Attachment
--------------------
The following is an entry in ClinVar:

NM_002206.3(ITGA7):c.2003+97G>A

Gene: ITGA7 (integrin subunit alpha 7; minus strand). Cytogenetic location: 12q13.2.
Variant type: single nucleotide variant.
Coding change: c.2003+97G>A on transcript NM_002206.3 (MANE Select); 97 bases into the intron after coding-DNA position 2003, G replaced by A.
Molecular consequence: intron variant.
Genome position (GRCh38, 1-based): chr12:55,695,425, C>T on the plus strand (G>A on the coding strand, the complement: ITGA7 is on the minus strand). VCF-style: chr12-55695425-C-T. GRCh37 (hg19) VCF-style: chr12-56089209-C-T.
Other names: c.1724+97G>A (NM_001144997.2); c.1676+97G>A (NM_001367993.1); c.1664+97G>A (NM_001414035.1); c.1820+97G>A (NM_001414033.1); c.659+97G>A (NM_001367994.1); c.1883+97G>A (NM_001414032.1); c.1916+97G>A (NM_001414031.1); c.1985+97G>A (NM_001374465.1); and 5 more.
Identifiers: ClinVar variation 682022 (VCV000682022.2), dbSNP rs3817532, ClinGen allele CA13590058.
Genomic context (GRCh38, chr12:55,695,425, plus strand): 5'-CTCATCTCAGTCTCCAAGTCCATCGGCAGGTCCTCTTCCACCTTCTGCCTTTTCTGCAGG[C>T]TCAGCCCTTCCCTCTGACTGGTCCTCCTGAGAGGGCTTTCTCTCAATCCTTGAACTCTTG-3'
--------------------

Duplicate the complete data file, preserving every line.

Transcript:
The following is an entry in ClinVar:

NM_002206.3(ITGA7):c.2003+97G>A

Gene: ITGA7 (integrin subunit alpha 7; minus strand). Cytogenetic location: 12q13.2.
Variant type: single nucleotide variant.
Coding change: c.2003+97G>A on transcript NM_002206.3 (MANE Select); 97 bases into the intron after coding-DNA position 2003, G replaced by A.
Molecular consequence: intron variant.
Genome position (GRCh38, 1-based): chr12:55,695,425, C>T on the plus strand (G>A on the coding strand, the complement: ITGA7 is on the minus strand). VCF-style: chr12-55695425-C-T. GRCh37 (hg19) VCF-style: chr12-56089209-C-T.
Other names: c.1724+97G>A (NM_001144997.2); c.1676+97G>A (NM_001367993.1); c.1664+97G>A (NM_001414035.1); c.1820+97G>A (NM_001414033.1); c.659+97G>A (NM_001367994.1); c.1883+97G>A (NM_001414032.1); c.1916+97G>A (NM_001414031.1); c.1985+97G>A (NM_001374465.1); and 5 more.
Identifiers: ClinVar variation 682022 (VCV000682022.2), dbSNP rs3817532, ClinGen allele CA13590058.
Genomic context (GRCh38, chr12:55,695,425, plus strand): 5'-CTCATCTCAGTCTCCAAGTCCATCGGCAGGTCCTCTTCCACCTTCTGCCTTTTCTGCAGG[C>T]TCAGCCCTTCCCTCTGACTGGTCCTCCTGAGAGGGCTTTCTCTCAATCCTTGAACTCTTG-3'